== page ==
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Ben Jones
Ben Jones, UK Lawyer
Category: Law
Satisfied Customers: 50156
Experience:  Qualified Solicitor
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I wonder if you can help me I had a car on HP back in

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Hi I wonder if you can help me
I had a car on HP back in 2008 I lost my job in the december and defaulted on about 7 payments, I then got a job in August 2009 and resumed payments. I paid the settlemtn figure in 2011 meaning i owned the car and closed the account, however after getting turned down for a mortgage i checked my credit report and it seems that they forgot to close the account and have been defaulting me monthly from Mar 2011. They have admitted my mistake and agreed (not in wirting ) to pay £3-00 for stress and inconvenience. When i received the cheque they have stated "please accept this refund for overpayment" this is clearly not the case and it suggests that they know they should be paying more or I should be taking this further. I now have lost the house i wanted and I am in a bit of a mess living wise as I have sold my house and will have to rent. Do I have gorunds to take this further and go for more compensation?
Thanks in advance for your help
Ben Jones :

Hello, my name is ***** ***** it is my pleasure to assist you with your question today.

Ben Jones :

The issue you will find with pursuing such claims is that each case will depend on its own facts and merits and it would be very difficult to say with any degree of certainty whether you will be entitled to more compensation or not. It can vary greatly depending on the judge on the day and how they perceive this, how much they agree that serous inconvenience and distress has been suffered or if they agree with the losses you are claiming for and that you have done all you can reasonably have been expected to in order to minimise them. So it can all be a bit of a hit and miss. Before you actually consider court you are best advised to try and put additional pressure on the company via other means. You can simply write to them and make it clear that this is an unreasonable offer, detail the effects their actions have had on you and what losses you have already suffered and may have to continue incurring. Pursue this through their formal complaints procedures and do this until you get to their final response, where they say you can no longer take it any further with them. At any point you can also make it clear you would be taking this further if necessary, such as to the Financial Ombudsman or the courts.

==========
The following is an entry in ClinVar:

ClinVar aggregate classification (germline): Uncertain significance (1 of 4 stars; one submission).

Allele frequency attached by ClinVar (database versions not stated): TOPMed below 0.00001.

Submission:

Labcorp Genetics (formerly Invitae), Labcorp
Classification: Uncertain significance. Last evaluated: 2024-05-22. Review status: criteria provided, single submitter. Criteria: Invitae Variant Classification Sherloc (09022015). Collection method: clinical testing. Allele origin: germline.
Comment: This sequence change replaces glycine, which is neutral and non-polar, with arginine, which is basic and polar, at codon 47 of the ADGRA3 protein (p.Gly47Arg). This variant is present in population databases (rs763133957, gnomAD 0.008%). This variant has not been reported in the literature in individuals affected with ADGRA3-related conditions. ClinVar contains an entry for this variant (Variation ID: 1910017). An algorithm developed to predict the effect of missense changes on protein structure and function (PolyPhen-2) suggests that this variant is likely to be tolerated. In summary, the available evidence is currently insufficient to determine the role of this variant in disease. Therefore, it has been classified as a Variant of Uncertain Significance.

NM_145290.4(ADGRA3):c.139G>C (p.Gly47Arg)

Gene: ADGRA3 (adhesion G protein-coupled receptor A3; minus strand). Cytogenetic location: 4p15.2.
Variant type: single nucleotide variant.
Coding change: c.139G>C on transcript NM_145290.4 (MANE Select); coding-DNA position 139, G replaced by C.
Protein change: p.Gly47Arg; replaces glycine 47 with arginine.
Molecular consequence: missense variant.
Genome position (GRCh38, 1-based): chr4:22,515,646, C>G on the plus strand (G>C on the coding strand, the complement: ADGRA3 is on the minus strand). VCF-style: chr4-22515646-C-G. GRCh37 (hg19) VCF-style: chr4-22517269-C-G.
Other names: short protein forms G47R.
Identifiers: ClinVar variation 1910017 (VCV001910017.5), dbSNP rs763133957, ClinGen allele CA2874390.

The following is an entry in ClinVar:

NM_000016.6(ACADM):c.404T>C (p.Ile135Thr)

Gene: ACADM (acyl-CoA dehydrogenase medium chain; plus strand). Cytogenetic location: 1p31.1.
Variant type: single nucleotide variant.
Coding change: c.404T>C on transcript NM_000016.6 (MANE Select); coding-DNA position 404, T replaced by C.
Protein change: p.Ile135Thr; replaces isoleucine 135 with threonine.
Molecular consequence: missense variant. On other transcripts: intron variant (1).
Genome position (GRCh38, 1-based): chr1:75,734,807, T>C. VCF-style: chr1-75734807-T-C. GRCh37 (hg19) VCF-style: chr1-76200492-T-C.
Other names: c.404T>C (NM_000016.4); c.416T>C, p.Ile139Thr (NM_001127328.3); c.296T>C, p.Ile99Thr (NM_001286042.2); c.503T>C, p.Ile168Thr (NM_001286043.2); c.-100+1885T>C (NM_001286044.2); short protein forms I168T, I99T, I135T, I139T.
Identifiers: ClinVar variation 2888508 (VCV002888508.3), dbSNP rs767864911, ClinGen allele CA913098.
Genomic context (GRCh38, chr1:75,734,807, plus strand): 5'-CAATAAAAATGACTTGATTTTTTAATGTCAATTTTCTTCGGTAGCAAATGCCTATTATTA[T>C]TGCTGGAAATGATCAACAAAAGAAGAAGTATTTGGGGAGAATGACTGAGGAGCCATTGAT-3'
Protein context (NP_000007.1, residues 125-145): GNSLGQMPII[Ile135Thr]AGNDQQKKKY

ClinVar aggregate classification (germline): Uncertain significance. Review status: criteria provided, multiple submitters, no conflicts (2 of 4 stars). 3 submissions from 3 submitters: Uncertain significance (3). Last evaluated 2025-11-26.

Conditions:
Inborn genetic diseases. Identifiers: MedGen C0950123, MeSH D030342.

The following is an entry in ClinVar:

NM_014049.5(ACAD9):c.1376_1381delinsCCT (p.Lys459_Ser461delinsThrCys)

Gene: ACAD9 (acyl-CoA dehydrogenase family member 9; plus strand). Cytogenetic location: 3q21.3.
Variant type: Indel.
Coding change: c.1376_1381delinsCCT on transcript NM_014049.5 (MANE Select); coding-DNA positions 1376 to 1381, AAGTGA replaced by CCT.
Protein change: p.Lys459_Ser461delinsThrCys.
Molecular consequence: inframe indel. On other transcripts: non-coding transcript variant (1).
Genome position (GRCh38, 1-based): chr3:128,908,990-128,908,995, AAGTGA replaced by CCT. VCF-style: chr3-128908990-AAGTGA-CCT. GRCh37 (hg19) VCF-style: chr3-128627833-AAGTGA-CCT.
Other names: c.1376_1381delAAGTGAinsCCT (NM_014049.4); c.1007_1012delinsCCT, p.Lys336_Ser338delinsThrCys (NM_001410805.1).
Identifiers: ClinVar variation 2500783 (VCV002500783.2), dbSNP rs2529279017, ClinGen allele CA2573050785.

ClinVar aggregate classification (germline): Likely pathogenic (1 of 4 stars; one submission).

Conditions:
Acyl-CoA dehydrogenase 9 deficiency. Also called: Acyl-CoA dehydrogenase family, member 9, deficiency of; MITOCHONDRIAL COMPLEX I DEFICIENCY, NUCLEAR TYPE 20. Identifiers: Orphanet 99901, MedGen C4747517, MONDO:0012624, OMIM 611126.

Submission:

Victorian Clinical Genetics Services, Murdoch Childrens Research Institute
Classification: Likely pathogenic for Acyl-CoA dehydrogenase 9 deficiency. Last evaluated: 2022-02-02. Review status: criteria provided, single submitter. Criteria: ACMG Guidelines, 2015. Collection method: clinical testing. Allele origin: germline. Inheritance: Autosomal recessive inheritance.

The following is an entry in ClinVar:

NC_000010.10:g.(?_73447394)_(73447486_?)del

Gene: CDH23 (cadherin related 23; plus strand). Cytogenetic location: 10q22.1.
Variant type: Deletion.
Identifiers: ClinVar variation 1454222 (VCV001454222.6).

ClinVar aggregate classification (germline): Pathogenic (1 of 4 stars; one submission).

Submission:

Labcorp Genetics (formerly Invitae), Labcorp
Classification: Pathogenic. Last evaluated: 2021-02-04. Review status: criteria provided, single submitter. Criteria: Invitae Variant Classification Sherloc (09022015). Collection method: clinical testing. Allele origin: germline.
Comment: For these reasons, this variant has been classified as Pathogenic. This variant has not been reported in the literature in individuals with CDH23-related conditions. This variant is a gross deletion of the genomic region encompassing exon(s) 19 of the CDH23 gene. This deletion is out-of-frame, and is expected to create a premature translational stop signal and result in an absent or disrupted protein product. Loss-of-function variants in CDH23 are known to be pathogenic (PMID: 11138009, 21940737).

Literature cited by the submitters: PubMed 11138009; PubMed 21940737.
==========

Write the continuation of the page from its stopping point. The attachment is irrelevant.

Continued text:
After you have received the final decision by them you can go to the Financial Ombudsman. This is actually a free service and they can make a binding decision that will force the company to pay compensation if they feel it is justifiable to do so. It is just another way of trying to get an independent decision that will be binding, without having to spend money in court.

After the Ombudsman’s decision you have the option of going to court but you should get an idea of whether that is worth it following that decision. If the Ombudsman has rejected your claim and there are clear reasons as to why that may be then you may be best advised not to go to court as they could come to the same conclusion. At least then you would not be wasting time and money pursuing a weak case.




Thanks for that, I definitely wont be taking it to court, I can't deal with the expense or the stress, I suppose i was just wondering what my next step is and how to approach them, who should i ask to speak to etc?

Ben Jones :

At first you should pursue this internally with the company - before you o to the Ombudsman you need to exhaust the company's own internal complaints process so this should be explained somewhere on their website or you can contact them and ask them how to take matters further with them. After you have received a final decision from them you can consider the Ombudsman service - as mentioned this is free so you nay as well use it if you can because it can force the company to pay you the compensation that the Ombudsman finds is reasonable. Details of how to use their service is here:


Thank you very much

Ben Jones :

you are most welcome

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